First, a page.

THE just-concluded round of Middle East peace talks helped crack the ice. The parties pushed beyond procedural bickering toward fundamental issues.
The Syrians said they were ready for "total peace" with Israel. The Israelis came face to face with the thorny question of returning the Golan Heights to Syria. The Palestinians have to decide whether to explore autonomy on Israel's limited terms or angle, perhaps fruitlessly, for some assurance of eventual statehood.
None of the parties, however, has indicated how it will respond to these issues. Syria and Israel have given their talks a more cordial tone. But underlying positions are as opposed as ever. The Syrians won't spell out what they mean by "peace" - trade, diplomacy, tourism? Their prerequisite is an Israeli commitment to complete withdrawal from the Golan.
But the prospect of even partial withdrawal brought an outcry from Israeli settler groups. Most Israelis, in fact, firmly believe the heights are critical to their security. That perception will yield only gradually as the potential benefits of peace with Syria become clearer.
A system of demilitarization and close monitoring on the Golan, along with eventual removal of settlements, is possible in theory. The realization of such feats of compromise still lies way down the negotiations path, however.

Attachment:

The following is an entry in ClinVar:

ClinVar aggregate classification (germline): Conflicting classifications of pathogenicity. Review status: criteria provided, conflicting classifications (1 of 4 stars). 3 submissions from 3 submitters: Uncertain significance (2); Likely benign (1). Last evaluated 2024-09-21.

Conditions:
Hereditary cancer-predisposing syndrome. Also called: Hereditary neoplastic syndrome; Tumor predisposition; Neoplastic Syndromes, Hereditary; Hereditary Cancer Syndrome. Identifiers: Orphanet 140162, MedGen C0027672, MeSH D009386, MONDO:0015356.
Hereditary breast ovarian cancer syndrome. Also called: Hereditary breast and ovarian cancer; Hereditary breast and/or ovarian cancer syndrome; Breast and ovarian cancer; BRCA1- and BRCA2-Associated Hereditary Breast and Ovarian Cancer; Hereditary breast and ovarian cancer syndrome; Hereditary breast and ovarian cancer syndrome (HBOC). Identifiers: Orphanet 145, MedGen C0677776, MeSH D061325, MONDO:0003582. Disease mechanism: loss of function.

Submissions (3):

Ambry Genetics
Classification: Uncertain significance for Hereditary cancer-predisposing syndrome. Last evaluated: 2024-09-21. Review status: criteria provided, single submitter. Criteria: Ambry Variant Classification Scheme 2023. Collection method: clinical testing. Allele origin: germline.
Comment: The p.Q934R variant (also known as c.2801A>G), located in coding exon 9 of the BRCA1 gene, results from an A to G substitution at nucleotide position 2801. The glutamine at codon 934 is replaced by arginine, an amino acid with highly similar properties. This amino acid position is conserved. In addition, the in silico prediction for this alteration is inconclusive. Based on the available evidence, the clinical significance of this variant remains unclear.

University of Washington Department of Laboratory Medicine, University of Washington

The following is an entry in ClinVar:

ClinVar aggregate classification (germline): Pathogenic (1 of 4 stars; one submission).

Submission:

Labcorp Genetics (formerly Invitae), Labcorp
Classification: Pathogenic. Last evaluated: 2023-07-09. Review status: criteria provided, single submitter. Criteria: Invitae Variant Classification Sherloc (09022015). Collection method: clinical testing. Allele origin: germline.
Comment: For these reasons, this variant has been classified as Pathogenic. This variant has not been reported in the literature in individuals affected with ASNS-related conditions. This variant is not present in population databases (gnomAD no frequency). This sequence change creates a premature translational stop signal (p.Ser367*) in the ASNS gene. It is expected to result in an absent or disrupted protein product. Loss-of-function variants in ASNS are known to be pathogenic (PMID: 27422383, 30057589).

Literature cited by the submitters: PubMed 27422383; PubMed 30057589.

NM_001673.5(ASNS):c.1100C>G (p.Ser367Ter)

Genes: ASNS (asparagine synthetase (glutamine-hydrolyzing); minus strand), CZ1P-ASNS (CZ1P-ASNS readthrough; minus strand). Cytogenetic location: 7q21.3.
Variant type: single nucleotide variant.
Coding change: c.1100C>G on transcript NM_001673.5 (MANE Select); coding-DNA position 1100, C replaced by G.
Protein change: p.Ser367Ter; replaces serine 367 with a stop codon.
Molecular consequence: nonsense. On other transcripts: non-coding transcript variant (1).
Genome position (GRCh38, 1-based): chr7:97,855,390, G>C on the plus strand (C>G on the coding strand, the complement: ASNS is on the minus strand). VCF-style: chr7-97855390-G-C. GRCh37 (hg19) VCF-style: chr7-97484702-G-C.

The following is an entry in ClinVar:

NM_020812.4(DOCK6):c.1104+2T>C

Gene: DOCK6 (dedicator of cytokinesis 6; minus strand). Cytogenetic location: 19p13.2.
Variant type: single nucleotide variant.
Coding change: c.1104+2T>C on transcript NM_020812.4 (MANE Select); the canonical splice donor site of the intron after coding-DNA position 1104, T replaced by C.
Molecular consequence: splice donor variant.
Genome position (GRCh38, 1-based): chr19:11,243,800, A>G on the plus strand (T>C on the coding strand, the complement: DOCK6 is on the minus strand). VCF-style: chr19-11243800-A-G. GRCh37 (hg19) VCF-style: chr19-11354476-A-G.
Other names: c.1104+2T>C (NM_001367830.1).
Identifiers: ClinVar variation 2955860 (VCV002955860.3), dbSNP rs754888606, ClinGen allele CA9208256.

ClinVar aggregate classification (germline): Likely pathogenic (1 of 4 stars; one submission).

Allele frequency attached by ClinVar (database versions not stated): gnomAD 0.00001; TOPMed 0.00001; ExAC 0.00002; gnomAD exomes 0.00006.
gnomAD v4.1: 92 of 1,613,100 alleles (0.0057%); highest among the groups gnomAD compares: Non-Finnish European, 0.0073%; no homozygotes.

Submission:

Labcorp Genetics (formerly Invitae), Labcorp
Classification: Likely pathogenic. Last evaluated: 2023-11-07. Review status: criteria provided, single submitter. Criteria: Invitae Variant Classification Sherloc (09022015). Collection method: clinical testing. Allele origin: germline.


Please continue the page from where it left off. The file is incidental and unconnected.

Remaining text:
Israeli Prime Minister Yitzhak Rabin wants quick movement on all negotiating fronts. His peacemaking efforts have strong public support at present, but he heads a contentious coalition. He needs results.
Mr. Rabin hopes for elections in the West Bank and Gaza by next spring, but his plans must await the resolution of such basic points as what Palestinians will be voting for. Israel wants an administrative council with closely circumscribed powers. The Palestinians want a genuine legislative body that would free them, to a large extent, from Israel's yoke. That's a reasonable desire. But will the Palestinians' factionalized politics allow them to fulfill it gradually, perhaps over a period of years?
Quick results and quarantees of final outcomes aren't likely from these talks, which resume in Washington on Oct. 21. What's critical is a sense of momentum and a commitment from all parties - including the United States - to keep the process going.